The struggles of a Cambodian farming family.
Each chapter of Lightman's novel focuses on a different member of a single Cambodian family at different times in their history. The mother, Ryna, is obsessed with bringing to justice a man she recognizes as her father's killer from the Khmer Rouge era. Second daughter Nita seems to have lucked out when her parents marry her to a rich man while the eldest daughter, Thida, is sent to work in a factory and the youngest daughter, Sreypov, dreams of finishing her education. Kamal, the only son, suffers from unrequited love for a beautiful city girl, and Pich, the father, is quite literally haunted. The title refers to Ryna's advice to her daughters to keep the "three flames" or virtues for women: not revealing family secrets, honoring one's parents, and serving one's husband. Novelist Lightman (In Praise of Wasting Time, 2018, etc.) is the founder of the Harpswell Foundation, a nonprofit organization that works with women in Cambodia. While he clearly understands the many obstacles impoverished Cambodian women must overcome if they're going to live more fulfilling lives, the book's focus on a different kind of social problem in each section makes the characters feel more like symbols than individuals whose unique quirks and personality traits will drive the story forward.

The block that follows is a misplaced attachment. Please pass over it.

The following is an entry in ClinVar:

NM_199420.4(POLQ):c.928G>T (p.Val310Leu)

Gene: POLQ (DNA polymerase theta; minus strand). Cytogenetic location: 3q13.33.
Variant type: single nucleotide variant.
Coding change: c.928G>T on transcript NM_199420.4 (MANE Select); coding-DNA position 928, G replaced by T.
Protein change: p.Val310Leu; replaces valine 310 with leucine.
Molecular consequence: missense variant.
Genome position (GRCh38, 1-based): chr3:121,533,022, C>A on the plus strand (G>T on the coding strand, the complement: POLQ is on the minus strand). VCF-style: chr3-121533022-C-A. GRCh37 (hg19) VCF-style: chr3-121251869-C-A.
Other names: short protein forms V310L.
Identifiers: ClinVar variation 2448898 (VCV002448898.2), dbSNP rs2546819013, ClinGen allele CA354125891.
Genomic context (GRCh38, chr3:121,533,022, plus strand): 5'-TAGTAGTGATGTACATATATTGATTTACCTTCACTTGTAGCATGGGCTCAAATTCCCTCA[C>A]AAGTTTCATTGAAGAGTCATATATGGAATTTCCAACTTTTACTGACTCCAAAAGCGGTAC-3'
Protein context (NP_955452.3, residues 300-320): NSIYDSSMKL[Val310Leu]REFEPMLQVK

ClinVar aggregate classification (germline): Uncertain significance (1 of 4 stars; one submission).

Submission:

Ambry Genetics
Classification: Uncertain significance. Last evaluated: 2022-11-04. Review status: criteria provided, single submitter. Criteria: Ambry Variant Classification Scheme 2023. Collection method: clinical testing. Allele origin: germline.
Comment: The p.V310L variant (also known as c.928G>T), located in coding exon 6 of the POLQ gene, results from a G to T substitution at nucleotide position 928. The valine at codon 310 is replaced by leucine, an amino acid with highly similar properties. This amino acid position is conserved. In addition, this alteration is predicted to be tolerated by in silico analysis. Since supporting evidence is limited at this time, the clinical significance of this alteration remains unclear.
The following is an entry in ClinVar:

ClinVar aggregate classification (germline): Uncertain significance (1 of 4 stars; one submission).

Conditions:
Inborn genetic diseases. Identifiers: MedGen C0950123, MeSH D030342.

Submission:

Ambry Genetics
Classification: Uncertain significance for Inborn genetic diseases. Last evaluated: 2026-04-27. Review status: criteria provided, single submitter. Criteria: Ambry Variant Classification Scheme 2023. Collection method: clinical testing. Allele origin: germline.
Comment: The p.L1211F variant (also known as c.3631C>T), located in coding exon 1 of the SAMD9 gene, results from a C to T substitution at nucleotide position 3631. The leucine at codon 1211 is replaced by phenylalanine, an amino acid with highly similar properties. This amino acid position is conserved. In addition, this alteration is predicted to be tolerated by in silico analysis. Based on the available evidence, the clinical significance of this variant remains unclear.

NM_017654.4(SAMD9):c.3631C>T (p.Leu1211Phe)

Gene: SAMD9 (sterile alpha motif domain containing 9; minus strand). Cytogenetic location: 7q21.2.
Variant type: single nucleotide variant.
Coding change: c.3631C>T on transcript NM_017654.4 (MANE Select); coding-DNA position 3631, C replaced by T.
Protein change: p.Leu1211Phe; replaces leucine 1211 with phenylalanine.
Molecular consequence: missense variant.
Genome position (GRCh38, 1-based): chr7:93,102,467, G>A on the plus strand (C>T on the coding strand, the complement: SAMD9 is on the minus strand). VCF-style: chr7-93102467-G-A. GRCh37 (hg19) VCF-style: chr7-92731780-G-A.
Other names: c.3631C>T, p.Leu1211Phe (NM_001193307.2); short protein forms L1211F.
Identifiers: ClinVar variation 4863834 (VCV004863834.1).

Almost unrelentingly grim, but there are moments of unexpected grace that provide the characters, and readers, with hope.